Organic farmers condemn U.S. report, claim it favors GMO
Organic growers and food safety advocates condemned an advisory report to the Agriculture Department claiming its recommendations would be costly for farmers who want to protect their conventional crops from being contaminated by genetically modified (GMO), also known as genetically engineered (GE), varieties.
The groups were responding to a report submitted Monday afternoon to the U.S. Department of Agriculture by a committee assigned by USDA with studying how best biotech agriculture could "co-exist" with organic and conventional agriculture.
"Of particular concern in the report is the recommendation that organic and non-GE conventional farmers pay to self-insure themselves against unwanted GE contamination," said a statement by the National Organic Coalition.
"This proposal allows USDA and the agricultural biotechnology industry to abdicate responsibility for preventing GE contamination while making the victims of GE pollution pay for damages resulting from transgenic contamination," it said.
Since their introduction in 1996, genetically engineered crops have become popular with U.S. farmers and now make up the majority of corn and soybeans produced in the United States. But there are a range of environmental and health concerns tied to biotech crops, and many farmers prefer not to grow them and many markets, both domestic and international, pay a premium for non-GMO crops and other products.
In its report, the advisory committee, known as the AC21, said all American farmers have the right to make the best choices for their own farms, including the choice to grow genetically engineered crops, or to grow organic or conventional crops.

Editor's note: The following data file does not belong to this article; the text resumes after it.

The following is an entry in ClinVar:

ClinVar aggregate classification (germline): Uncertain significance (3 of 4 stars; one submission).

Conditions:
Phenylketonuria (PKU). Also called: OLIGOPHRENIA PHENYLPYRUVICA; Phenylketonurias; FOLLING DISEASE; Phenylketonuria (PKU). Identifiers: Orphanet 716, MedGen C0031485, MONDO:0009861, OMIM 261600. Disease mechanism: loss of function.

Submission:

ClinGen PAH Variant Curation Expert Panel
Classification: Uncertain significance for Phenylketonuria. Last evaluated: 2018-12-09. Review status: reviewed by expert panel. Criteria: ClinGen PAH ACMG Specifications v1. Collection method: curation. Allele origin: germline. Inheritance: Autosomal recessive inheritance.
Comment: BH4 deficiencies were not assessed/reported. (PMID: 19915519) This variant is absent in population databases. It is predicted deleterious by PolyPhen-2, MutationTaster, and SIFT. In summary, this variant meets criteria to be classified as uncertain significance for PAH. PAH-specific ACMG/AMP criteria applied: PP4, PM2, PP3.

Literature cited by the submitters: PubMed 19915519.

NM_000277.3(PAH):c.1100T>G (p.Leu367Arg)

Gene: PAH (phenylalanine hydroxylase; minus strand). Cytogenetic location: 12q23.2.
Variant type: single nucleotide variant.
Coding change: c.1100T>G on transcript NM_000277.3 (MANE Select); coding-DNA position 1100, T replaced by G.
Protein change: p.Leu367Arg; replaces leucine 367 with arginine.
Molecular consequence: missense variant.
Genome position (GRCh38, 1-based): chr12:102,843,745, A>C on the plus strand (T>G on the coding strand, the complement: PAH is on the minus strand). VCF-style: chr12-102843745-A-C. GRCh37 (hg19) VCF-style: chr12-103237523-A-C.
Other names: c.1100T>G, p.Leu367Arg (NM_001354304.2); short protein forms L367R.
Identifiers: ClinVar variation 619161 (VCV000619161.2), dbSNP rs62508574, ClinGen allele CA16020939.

"It is important that every American farmer is encouraged to show respect for their neighbor's ability to make different choices," the report said.
Agriculture Secretary Tom Vilsack said USDA would review the report and consider the recommendations. He said USDA supports "all segments of agriculture."
"The report is the culmination of a great deal of hard work and complex discussion and review," said Vilsack in a statement. "I understand that required compromises to find common ground."
COMPENSATION ISSUE UNRESOLVED
USDA had asked the advisory committee to analyze what types of compensation mechanisms, if any, would be appropriate to address economic losses by farmers due to contamination by GE crops. And while there was some dissent, a majority of AC21 members did not agree on any type of compensation mechanism.
The committee said its members could not agree about the extent to which a systemic problem exists and whether there is enough data to warrant a compensation mechanism to address it. While the committee acknowledged there are unintended GE materials found in commercial products, they differed in their assessment of the significance of the unintended presence.
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